The platforming on land is less common, but is still not uncommon, and controls just as well with a different set of controls than when you're underwater.
Going against what one might expect from a game set mostly underwater, the worlds you visit are very varied, ranging from a foggy mold-coated forest, to a a steamy hot spring, to a haunted sunken ship full of sharks.
It's also a game where you'll get a lot of value for your money. In addition to a decently lengthy campaign, the game has loads of costumes to unlock, trophies of in game characters and enemies, a whole set of single player and co-op mini games that only require one copy of the game, and even a two-player co-op mode with two differently controlling characters.
The Legendary Starfy is a great game for kids as well as adults looking for something fun and pleasantly simple; and it is completely worth the pittance it would cost nowadays.
The biggest reason you should play Freedom Planet and what makes it unique is very simple -- it's basically a 2D Sonic the Hedgehog game, only better. (And honestly, just saying that would be selling it pretty short.)
While it was definitely heavily inspired by Classic 2D Sonic, having started life as a Sonic fan-game, Freedom Planet does much more than just imitate another series, and what it does imitate it actually does much better than the original.
Freedom Planet draws inspiration in both tone and gameplay from Sega Genesis classics such as Gunstar Heroes and Rocket Knight Adventures. It takes these elements combines them with its own plethora of new ideas and distinctive charm in order to create something completely new and refreshing.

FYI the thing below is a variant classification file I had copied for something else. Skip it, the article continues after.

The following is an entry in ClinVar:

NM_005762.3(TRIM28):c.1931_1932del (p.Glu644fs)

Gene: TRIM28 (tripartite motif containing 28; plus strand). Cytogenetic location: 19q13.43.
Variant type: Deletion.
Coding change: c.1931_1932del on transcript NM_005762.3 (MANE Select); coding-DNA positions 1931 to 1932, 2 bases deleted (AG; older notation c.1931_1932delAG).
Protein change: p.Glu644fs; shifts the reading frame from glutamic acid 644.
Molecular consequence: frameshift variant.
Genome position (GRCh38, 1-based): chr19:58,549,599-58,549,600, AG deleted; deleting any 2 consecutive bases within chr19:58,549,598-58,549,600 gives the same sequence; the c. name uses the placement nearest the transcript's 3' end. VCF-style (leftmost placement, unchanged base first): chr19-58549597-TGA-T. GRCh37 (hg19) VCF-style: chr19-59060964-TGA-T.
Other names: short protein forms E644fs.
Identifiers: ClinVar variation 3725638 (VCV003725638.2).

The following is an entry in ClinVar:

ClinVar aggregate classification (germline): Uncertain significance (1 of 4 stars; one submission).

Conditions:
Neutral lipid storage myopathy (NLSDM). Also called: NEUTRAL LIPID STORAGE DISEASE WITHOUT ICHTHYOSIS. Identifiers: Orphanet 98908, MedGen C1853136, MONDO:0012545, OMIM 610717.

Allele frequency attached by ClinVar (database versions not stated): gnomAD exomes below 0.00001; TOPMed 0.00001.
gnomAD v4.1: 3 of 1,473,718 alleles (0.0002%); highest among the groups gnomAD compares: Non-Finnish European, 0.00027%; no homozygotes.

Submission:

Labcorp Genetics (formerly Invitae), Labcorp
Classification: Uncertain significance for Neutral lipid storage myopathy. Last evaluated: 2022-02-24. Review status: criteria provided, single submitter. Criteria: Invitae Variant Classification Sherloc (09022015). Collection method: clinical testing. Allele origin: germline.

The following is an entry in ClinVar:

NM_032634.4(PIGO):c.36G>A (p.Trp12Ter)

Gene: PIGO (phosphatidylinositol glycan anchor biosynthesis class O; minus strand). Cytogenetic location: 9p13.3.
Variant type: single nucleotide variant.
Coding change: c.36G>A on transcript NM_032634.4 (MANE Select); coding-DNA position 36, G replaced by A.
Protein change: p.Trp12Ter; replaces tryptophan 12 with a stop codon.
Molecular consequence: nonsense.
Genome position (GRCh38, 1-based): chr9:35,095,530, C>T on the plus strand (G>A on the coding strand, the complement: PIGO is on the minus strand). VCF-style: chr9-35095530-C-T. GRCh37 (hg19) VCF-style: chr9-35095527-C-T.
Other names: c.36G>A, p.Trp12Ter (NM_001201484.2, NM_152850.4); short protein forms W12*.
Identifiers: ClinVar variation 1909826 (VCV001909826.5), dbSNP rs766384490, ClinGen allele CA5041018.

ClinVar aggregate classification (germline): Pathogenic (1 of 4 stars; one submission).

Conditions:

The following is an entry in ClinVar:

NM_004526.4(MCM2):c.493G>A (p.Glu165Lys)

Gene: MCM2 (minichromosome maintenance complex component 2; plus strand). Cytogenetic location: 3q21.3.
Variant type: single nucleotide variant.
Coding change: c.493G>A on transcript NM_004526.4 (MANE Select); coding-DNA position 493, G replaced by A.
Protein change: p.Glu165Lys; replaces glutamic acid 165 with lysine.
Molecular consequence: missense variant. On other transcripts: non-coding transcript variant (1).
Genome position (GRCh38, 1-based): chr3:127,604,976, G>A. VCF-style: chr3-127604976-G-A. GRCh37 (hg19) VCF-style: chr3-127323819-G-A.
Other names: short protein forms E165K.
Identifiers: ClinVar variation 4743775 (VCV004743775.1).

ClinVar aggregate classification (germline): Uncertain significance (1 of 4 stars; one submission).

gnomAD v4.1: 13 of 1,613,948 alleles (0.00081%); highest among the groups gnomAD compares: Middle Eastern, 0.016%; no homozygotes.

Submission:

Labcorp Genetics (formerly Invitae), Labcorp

Most levels can be played as all the characters, and despite all of them playing very differently from each other, every shared level still feels as though it was designed around their individual abilities.
On top of that, every level has not just one, but several, unique mechanics and hazards to show off; Whether you're gliding around on giant dandelion seeds or playing the slots, the levels are constant excitement and variety shown off in a large and graphically appealing string of fun.
The game's story is, admittedly, not all that great, and the dialogue could come across as stilted for some and potentially annoying for others. But you can still tell that a lot of heart went into it regardless.
The characters are, for the most part, likable and distinct from one another. The game's villain Lord Brevon deserves special mention, because as far as main antagonists in these kinds of games go, he's particularly, impressively evil.
There are currently three playable characters in the game, all with there own story and classic modes (although most stages are the same between them), and there are several characters supposedly coming later on as free DLC (much like Shovel Knight).
As an added bonus, the soundtrack is absolutely fantastic. It is also available for purchase from the developer's bandcamp, which I highly advise you do if you're a fan of up-beat and energetic music with strong composition.
The controls are sublime and responsive, the combat is simple yet deceptively deep, and the sense of speed shown off beats out every Sonic almost 100% of the time.
Not to say Sonic is bad (all of the time), but Freedom Planet is just better (most of the time).
Even without comparing it to other games it's similar to, Freedom Planet is an amazing platformer. It plays like the memories of an adult looking back on the games they loved as a kid, and it shines just as bright if not brighter.
- Marina Liteyears, The Ultra-Intergalactic-Cybot-G
You'll be hearing that a lot if you decide to talk a trip down the infrequently traveled road that is Mischief Makers by Treasure.
It may be from the same developer as Gunstar Heroes, but it is not the same kind of game at all. Mischief Makers is a 2.5D Platformer where the central mechanic is the grabbing, throwing, and most importantly, shaking of objects and enemies.